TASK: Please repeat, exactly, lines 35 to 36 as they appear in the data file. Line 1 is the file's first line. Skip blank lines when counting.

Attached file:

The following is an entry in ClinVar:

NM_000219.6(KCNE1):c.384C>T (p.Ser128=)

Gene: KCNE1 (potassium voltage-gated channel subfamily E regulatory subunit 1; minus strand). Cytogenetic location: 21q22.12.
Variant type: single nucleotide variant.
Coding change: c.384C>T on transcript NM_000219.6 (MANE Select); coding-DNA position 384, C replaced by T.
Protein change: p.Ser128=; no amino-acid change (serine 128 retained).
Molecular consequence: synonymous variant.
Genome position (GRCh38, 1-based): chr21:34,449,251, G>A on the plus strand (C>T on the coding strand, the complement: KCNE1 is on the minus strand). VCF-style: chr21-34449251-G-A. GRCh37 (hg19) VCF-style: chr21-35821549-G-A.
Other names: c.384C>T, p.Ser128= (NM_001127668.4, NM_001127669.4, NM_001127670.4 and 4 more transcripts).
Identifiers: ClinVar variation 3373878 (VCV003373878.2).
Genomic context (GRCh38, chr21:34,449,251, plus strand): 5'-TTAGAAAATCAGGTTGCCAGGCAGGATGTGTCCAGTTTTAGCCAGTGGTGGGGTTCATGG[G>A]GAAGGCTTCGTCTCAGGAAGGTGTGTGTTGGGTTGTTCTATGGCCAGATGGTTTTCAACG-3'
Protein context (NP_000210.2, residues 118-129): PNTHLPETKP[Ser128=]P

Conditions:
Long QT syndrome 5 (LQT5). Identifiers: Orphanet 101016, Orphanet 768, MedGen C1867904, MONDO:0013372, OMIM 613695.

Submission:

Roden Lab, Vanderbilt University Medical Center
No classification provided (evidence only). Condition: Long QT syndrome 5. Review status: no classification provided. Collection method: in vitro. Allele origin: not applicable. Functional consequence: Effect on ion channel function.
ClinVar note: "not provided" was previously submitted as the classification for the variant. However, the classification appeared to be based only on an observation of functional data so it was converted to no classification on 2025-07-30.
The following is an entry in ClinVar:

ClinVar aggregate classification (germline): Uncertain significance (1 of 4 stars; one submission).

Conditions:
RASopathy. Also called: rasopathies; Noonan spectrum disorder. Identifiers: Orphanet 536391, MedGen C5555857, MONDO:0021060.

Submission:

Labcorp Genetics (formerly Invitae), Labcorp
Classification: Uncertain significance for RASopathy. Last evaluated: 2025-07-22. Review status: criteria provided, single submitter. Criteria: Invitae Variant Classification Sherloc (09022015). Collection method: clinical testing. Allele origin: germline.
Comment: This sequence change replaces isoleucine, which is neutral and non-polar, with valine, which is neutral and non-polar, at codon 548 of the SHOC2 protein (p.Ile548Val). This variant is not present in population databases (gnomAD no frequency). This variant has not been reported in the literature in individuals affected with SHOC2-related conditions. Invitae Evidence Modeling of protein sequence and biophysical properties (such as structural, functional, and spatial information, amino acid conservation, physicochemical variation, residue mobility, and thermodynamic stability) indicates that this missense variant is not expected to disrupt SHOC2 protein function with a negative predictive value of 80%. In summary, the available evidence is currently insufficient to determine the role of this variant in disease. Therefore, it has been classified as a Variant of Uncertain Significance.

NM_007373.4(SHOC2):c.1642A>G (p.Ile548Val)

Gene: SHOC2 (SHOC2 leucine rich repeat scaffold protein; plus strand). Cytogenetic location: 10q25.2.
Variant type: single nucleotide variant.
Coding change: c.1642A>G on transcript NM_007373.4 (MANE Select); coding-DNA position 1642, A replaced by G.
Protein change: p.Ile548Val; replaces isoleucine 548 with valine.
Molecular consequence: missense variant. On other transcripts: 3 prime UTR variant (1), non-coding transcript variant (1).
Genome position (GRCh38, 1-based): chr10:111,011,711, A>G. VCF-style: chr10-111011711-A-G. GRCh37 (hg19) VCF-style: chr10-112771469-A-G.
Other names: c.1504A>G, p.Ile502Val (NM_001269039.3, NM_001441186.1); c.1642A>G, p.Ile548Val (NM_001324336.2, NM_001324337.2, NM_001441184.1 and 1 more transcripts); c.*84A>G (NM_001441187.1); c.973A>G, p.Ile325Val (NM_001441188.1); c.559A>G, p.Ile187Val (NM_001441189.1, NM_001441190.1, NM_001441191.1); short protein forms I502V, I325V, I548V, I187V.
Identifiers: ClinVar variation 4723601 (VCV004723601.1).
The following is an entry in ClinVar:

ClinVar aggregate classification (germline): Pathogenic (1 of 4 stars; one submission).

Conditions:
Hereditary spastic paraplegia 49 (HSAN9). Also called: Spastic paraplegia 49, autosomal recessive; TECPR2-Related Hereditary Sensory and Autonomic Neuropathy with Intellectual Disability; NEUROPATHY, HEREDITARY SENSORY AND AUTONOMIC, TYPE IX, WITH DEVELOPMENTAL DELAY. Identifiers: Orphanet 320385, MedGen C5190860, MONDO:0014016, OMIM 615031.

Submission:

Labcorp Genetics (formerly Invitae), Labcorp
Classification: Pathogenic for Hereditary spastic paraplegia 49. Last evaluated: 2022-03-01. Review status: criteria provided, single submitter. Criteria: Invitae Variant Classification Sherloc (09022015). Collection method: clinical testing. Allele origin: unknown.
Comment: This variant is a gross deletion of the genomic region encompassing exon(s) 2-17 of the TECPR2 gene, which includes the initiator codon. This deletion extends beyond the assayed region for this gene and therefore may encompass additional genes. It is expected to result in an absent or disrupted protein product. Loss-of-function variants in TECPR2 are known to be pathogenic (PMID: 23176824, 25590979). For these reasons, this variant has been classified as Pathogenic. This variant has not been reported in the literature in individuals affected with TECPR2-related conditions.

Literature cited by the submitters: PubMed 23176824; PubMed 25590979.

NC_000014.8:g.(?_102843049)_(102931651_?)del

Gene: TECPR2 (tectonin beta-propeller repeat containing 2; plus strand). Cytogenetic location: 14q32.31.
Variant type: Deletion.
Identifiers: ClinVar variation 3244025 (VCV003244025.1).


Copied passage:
Identifiers: ClinVar variation 4723601 (VCV004723601.1).
The following is an entry in ClinVar: